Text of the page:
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Advice on 7D lenses


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#1 Christopher Norin

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Posted 07 April 2010 - 08:04 AM

Hi!

I've posted this on the cinema5d message board, but I thought I'd broaden my search for answers. Hope no one's offended by this.

Help or comments on this are deeply appreciated.

Best,
Christopher

Hi!

My name is Christopher and I've been browsing this forum for a while now. Jumping into DSLR filmmaking, getting involved in the discussions seemed only appropriate. I'm only beginning to figure cinematography out, and with a few shorts and music videos under my belt I'm ready to get a Canon 7D for myself (have done a fair amount of research on both the 7D and the 5D. At its price the 7D is right for me). I will use this for a smaller documentary shoot in Malawi this summer, among many other projects.

I need some advice on my purchase, especially lenses. I have about $3500 to spend on a kit.

7D body incl. 1x charger, 1x lithium battery, 1x LP E6 battery, 1x 16G Memorycard, 1x protective bag - $2400
Rode Video Mic - $140
Canon Objektiv EF 50mm f/1.4 USM - $550

This leaves $410 to spend on an additional lens...on which I'm unsure of. Comments?

I could add $275 on the camera package and get the Zoomlens EF-S 18-135mm f/3,5-5,6 IS, which I hear isn't very good.
But that would leave me with about $100 to spend on additional equipment.

Should I go with the stock zoomlens or spend all of the $400 on a better lens (which I feel is the best option)

Advice or comments on this would be appreciated. Comments on the rest of my kit are also welcome.

Thanks alot!

Christopher


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#2 Gregory Middleton

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Posted 07 April 2010 - 04:28 PM

I think the 17-85mm is a sharper Kit lens. One thing you will want to add if you are shooting a lot of video is a viewfinder/magnifier. Zacuto make one as do others. I have a Cavision one which works fine. It makes eye focusing much easier.
Other things like a Monopod are very useful for doc shooting.
Greg

quote name='Christopher Norin' date='Apr 7 2010, 06:04 AM' post='320444']
Hi!

I've posted this on the cinema5d message board, but I thought I'd broaden my search for answers. Hope no one's offended by this.

Help or comments on this are deeply appreciated.

Best,
Christopher
[/quote]
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#3 Hal Smith

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Posted 07 April 2010 - 05:08 PM

The price you list for the basic 7D package looks high. I suggest pricing out what you want on B&H Photovideo and Adorama's websites. They both had $100 off deals on bare 7D bodies recently.

PS: The EF-S 17-55mm F2.8 IS USM lens is very highly rated with close to "L" series quality, they run around $1K.

To research lenses browse http://photozone.de/
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#4 Christopher Norin

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Posted 08 April 2010 - 05:11 AM

I appreciate both your comments.

Gregory, I will definitely get a viewfinder when I can afford it. My budget only allow for the most basic accessories such as cards, lenses etc.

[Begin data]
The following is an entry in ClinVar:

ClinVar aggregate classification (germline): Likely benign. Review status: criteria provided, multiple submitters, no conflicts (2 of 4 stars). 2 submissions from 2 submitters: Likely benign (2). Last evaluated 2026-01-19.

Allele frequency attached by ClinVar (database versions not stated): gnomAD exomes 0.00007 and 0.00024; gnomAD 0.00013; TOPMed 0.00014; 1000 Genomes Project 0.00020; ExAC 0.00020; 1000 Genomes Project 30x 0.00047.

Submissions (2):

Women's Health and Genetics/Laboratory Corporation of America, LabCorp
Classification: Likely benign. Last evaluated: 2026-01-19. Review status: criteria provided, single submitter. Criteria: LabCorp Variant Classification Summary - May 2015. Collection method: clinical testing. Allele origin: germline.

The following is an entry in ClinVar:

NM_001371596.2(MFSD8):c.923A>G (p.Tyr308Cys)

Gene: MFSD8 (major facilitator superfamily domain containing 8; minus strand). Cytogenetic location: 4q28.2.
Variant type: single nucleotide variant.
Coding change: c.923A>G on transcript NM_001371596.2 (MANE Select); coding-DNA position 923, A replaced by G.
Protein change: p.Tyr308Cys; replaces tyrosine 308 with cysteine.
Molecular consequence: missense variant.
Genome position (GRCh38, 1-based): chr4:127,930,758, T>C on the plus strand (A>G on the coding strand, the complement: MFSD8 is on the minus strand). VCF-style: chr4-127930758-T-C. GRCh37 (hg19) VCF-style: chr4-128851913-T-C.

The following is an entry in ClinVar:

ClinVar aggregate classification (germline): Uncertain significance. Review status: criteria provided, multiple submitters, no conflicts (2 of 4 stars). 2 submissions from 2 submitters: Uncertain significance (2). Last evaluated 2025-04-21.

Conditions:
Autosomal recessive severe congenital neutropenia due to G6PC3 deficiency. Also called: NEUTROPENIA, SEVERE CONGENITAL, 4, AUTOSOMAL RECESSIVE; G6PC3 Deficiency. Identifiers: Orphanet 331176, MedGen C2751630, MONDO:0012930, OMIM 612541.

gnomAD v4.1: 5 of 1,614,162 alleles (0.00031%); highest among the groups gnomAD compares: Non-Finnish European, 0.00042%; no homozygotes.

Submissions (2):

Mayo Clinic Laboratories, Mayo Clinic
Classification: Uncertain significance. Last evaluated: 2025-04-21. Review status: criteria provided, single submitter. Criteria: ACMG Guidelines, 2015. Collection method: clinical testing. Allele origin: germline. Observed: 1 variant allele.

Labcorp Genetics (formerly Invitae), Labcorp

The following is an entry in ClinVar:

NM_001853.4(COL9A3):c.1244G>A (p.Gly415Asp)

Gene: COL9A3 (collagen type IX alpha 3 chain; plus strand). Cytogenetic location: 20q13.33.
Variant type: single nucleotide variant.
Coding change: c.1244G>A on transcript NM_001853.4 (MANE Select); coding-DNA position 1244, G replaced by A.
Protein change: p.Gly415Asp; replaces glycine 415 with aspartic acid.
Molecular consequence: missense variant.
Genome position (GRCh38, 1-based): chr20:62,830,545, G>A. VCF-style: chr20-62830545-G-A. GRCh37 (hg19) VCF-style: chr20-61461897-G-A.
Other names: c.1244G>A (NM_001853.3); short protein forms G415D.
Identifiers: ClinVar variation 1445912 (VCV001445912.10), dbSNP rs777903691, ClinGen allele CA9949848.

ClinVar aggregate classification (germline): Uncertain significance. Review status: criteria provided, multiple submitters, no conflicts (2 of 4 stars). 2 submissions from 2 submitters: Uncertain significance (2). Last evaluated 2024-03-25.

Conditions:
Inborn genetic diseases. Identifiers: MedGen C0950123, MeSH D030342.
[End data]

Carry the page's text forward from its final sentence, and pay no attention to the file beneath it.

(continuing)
Hal, I'm getting body only for $1987. It's as cheap as they come in Sweden. I opted out of the extra battery, card, bag etc. Will get these seperately.

I'll be looking into what zoomlens is best for my budget. Might be Tamron.

Thanks!
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#5 James Malamatinas

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Posted 25 May 2010 - 05:08 PM

I am in a similar situation as you and have been research a lot about lenses, I think the following articles will be useful:

1. No Filmschool HDDSLR Intro

Great introduction to HD-DSLR shooting included detailed section about choosing lenses

2. Shane Hurlbut Blog

A great blog which I have only found today by Shane Hurlbut. Has great information on lenses as well as a done of other informative blog posts.
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#6 Edgar Dubrovskiy

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Posted 25 May 2010 - 05:46 PM

If you plan to use your 7D mainly as a video tool, I would strongly suggest considering to buy a tripod. $440 could get you some ok-ish video tripod. Hand-held style of shooting is not the strongest side of DSLRs.
And maybe looking into buying 2x8gb instead of 1x16gb - could be annoying to loose/break a card and have no other back-up to shoot on.

Edited by Edgar Dubrovskiy, 25 May 2010 - 05:48 PM.

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#7 Jason Hinkle (RIP)

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Posted 08 June 2010 - 12:25 PM

What Edgar said - two 8Gb instead of the 16. For backup safety, but also so you can swap them out and have one transferring while you are shooting with the other. Otherwise you will have to take 15 minute breaks to download your footage all the time if you only have one card. Obviously you need a CF card reader to do that if you don't have one already, they're cheap though.

If I could only buy one single lens, especially for documentary purposes I'd go for a more practical zoom instead of just one prime. Primes are great but ideally you get a set of them so your not stuck with just one length. With documentary you don't get to set everything up where you want it and you usually want to stay out of the way. You'll have trouble getting close-ups without getting in people faces if the only lens you have is a 50mm.
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